Imagine you need to get from place A to place B and the distance is around 500 km. Consider several factors: the tracks are probably quite old and some parts of the route go through mountains.
How long would you expect the train to go from place A to place B? 7 hours would be great, 9 is probably more probable.
Well, no. The journey will take 13 hours.
Welcome to the train from Belgrade to Bar!
I fell asleep 10 minutes after I got on the train. Those 10 minutes that I was awake, three girls from the compartment next to mine were happily posing for pictures until their parents told them off and the girls disappeared.
When I woke up at the sound of the moving train, I noticed 5 other people: a Romanian couple, a 10-year-old boy and his parents (or grandparents, I am still unsure about that). When you buy a ticket for this train, like in Poland, you also have to pay for a particular seat. As it turned out, the Montenegrin family had only two seats and the Romanian couple would be separated by me. I switched my place to keep the lovers together and took the place at the window.
Shortly after, I was sound asleep.
Two hours later, when the sun was slowly going down, I was woken up by the conductor. Still half asleep, I gave him my ticket and helped the Romanians communicate with him. They spoke only some English, while I still remembered some Serbo-Croatian words. It’s surprising how fast new words stick to you when you travel.
After what seemed like ages, I woke up once again, only to see that it was only 10pm. The train was vibrating with nightlife. In the compartment in front of mine, some older men were playing traditional music and drinking Raki. Behind, there was a large group of Serbian youth going on holidays, most likely to Budva. They were drinking some alcohol too.
The family in my compartment was slowly getting to sleep. They opened all the chairs and invited both the Romanian couple and me to spread our legs. That was a very nice sign of hospitality.
I fell asleep again for one hundred years and woke up hoping it was at least 5 am. It was only midnight. The party next door was becoming more wild, I could hear someone arguing quite violently.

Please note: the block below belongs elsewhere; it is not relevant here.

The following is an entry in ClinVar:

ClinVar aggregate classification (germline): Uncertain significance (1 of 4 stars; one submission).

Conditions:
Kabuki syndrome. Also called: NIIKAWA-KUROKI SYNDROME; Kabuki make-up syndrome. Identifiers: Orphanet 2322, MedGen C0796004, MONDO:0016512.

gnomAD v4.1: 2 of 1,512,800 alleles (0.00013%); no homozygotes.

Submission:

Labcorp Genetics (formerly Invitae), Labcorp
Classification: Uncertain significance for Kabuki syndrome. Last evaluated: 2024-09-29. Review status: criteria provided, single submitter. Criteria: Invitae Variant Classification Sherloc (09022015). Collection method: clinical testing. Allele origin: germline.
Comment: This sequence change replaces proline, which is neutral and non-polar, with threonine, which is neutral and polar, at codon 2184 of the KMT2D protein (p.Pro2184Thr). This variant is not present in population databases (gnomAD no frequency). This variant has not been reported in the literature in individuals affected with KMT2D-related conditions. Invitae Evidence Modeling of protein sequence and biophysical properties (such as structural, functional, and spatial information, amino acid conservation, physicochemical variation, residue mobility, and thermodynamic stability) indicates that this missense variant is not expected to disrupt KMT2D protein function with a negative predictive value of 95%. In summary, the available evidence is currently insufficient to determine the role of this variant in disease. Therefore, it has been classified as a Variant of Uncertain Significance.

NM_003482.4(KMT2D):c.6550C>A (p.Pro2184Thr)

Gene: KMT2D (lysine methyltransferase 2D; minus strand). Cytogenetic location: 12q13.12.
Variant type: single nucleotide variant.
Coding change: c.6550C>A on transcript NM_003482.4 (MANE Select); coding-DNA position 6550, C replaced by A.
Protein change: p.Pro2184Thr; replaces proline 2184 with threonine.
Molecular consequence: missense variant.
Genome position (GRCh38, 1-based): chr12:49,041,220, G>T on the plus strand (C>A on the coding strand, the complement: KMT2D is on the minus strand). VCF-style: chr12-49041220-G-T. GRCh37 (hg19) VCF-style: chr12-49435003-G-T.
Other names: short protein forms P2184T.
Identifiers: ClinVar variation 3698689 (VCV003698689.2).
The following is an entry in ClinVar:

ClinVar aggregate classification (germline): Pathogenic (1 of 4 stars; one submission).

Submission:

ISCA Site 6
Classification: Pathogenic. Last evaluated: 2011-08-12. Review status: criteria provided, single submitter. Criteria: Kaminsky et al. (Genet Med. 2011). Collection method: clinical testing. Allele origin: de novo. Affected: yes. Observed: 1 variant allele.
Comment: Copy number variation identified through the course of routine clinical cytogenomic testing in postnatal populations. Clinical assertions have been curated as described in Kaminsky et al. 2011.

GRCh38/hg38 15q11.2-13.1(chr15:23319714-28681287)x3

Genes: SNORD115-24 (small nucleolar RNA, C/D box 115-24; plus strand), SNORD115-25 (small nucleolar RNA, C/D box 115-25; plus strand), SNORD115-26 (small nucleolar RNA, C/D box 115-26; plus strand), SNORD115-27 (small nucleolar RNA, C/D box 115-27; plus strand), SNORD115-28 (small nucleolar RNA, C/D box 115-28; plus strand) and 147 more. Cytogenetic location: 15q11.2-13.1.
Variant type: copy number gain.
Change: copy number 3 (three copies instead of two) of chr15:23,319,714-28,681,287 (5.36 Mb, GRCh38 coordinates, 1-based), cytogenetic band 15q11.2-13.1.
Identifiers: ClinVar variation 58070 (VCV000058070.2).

The Montenegrin family was trying hard to strike up conversations with us and it was often successful. I felt very proud of myself when I could actually communicate in a mixture of Serbo-Croatian and Polish and we understood each other quite well.
The train was stopping every 40 minutes and standing still at least 30 minutes. I swear, once we were waiting for an hour. I seemed that the Montenegrin train has the lowest priority in Serbia, but as it turned out later, it also didn’t have a high priority in Montenegro.
When I finally arrived in Podgorica, feeling and looking quite shitty, I headed straight to a toilet (50 cents) and refreshed myself. With clean hair, fresh breath and smooth skin, feeling ready to rock the whole country, I went to a bus station.
Contrary to what I found out on the Internet earlier, there were no buses to Shkoder from Podgorica. I would have to go first to Ulicnj and then change to Shkoder. 122 km versus 60-something. The decision was easy.
When I was approaching the bus station, a taxi driver asked if I need a ride. I replied “no” then. Now, I had to think what would be more efficient: spending the next few hours going all the way around the Shkoder lake only to get a bus, or break my golden rule not to use taxis and go straight to Shkoder through Koplik.
I approached the taxi driver. A sly smile on my face.
-How much would you charge for driving me to Koplik?
<Kinga lauging like a lunatic.>
-I can pay 15 Euros.
<Taxi driver laughing devilishly.>
-30 Euros is minimum.
-I can pay 20 Euros, not more. (slowly picking up my bag and pretending to be leaving)
-25 Euros and I drive you to Shkoder.
Feeling like a winner I followed the driver. Most likely, he was also feeling like a winner. I didn’t care that much, since I was super tired after spending two nights first on a bus, then on a train and arriving in Albania to have some rest was my top priority.
The drive was quite pleasant up to the point when we had to wait more than an hour on the Montenegro-Albania boarder. I have no idea what those customs officers were doing, but the queue was becoming longer every time I blinked my eyes. It was becoming ridiculously hot and I was slowly getting a headache.
After what seemed like eternity, we were finally ready and could go to Lake Shkoder.
The next post will be about how I spent my first night in Albania. Beautiful pictures will be included.
Montenegrin trains are similar to the Polish ones with respect to cleanness (or its lack) and the number of people in each compartment (super-crowded).
However, in the Montenegrin trains you can at least unfold your chair and lay down for most of the time. It saves you money and some pain in the neck.
Trains from Belgrade to Bar leave every day at 6pm. The pass by the foggy Durmitor mountains, lake Shkoder and Podgorica. The journey is very, very long.